dc.identifier.citationTiming of onset of growth hormone deficiency is a major influence on insulin-like growth factor I status in adult life. 2002, 57 (1):35-40 Clin. Endocrinol.en
dc.identifier.issn0300-0664-
dc.identifier.pmid12100067-
dc.identifier.urihttp://hdl.handle.net/10541/80233-
dc.description.abstractOBJECTIVE: Several reports have suggested that IGF-I levels in patients with childhood-onset (CO) GH deficiency are lower than those observed in patients with adult-onset (AO) GH deficiency. However, these reports are unsatisfactory as there are several differences between the cohorts studied other than the timing of onset of GH deficiency; in particular, the patients were not matched for equal severity of GH deficiency. We have pursued this question further by examining the IGF-I standard deviation score (SDS) in patients with CO and AO GH deficiency, with equal degrees of severity of GH deficiency, as defined by the peak GH response to the insulin tolerance test (ITT). PATIENTS AND MEASUREMENTS: IGF-I SDS were compared in 146 non acromegalic patients (69 male), aged 15.7-76.6 years (median 33.4 years), bone mass index (BMI) 27.8 +/- 5.8 kg/m2, with severe GH deficiency (peak GH response < 9 mU/l to insulin-induced hypoglycaemia). Patients were subdivided by timing of onset of GH deficiency and the peak GH response to the ITT (GH response < or = 1 mU/l, group 1; > 1-3 mU/l, group 2; > 3-6 mU/l, group 3; > 6-8.9 mU/l, group 4). RESULTS: The IGF-I SDS (mean value +/- SD) in the CO group (n = 63) as a whole was significantly lower than that found in the AO group (n = 83) (-3.7 +/- 2.8 vs.-1.55 +/- 2.2, respectively; P < 0.0001). Despite this, there was no significant difference in the peak GH response to an ITT between the two cohorts (2.8 +/- 2.3 mU/l in the AO cohort and 2.6 +/- 2.2 mU/l in the CO cohort; P = 0.5). When the cohorts were subdivided by severity of GH deficiency, there remained a significant difference in IGF-I SDS in groups 1 (P < 0.0001), 2 (P = 0.05) and 3 (P < 0.05), but there was no significant difference between the AO and CO cohorts in group 4. The peak GH response to an ITT was similar in the AO and CO cohorts in all groups (P = 0.8, 0.8, 0.9 and 0.3 in groups 1-4, respectively). Although increasing severity of hypopituitarism was associated with a decline in IGF-I SDS in the CO cohort (P < 0.01), this was not the case in the AO cohort (P = 0.3). CONCLUSION: These data support the hypothesis that there is an innate difference between adult patients with either CO or AO GH deficiency that cannot be explained solely by variation in the severity of GH deficiency. A possible explanation is that childhood GH deficiency programmes the subsequent relationship between GH and IGF-I in adult life or that the body composition changes, which are more severe in AO GH deficiency, influence IGF-I status.en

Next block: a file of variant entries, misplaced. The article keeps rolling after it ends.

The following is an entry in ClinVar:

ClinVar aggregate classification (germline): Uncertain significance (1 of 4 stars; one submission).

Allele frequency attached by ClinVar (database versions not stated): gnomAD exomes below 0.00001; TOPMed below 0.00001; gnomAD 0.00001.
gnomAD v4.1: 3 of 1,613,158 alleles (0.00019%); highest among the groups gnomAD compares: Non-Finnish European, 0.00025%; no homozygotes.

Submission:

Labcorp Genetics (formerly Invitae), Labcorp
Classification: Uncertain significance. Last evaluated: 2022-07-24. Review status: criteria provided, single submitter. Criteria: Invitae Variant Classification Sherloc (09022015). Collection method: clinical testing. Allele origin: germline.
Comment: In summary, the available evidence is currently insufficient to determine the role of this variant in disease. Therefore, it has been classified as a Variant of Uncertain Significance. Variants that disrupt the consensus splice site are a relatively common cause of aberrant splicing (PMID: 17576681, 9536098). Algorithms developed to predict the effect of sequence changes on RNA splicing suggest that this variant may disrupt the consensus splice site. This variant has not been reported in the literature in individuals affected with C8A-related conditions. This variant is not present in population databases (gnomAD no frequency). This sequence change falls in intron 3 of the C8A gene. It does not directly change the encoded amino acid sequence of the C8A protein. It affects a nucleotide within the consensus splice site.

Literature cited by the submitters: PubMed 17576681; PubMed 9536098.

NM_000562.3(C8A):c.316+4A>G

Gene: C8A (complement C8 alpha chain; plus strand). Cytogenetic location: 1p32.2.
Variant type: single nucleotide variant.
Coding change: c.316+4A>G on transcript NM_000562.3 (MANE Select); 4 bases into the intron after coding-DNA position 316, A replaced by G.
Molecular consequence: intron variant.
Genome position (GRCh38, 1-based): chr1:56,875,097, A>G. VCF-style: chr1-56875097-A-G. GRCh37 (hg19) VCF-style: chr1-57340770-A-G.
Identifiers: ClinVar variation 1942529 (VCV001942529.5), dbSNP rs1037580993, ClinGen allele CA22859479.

dc.language.isoenen
dc.subject.meshAdolescent-
dc.subject.meshAdult-
dc.subject.meshAge of Onset-
dc.subject.meshAged-
dc.subject.meshChi-Square Distribution-
dc.subject.meshFemale-
dc.subject.meshHumans-
dc.subject.meshInsulin-
dc.subject.meshInsulin-Like Growth Factor I-
dc.subject.meshMale-
dc.subject.meshMiddle Aged-
dc.subject.meshPituitary Diseases-
dc.subject.meshSomatostatin-
dc.subject.meshStatistics, Nonparametric-
dc.titleTiming of onset of growth hormone deficiency is a major influence on insulin-like growth factor I status in adult life.en
dc.typeArticleen
dc.contributor.departmentDepartment of Endocrinology, Christie Hospital, Manchester, UK.en
dc.identifier.journalClinical Endocrinologyen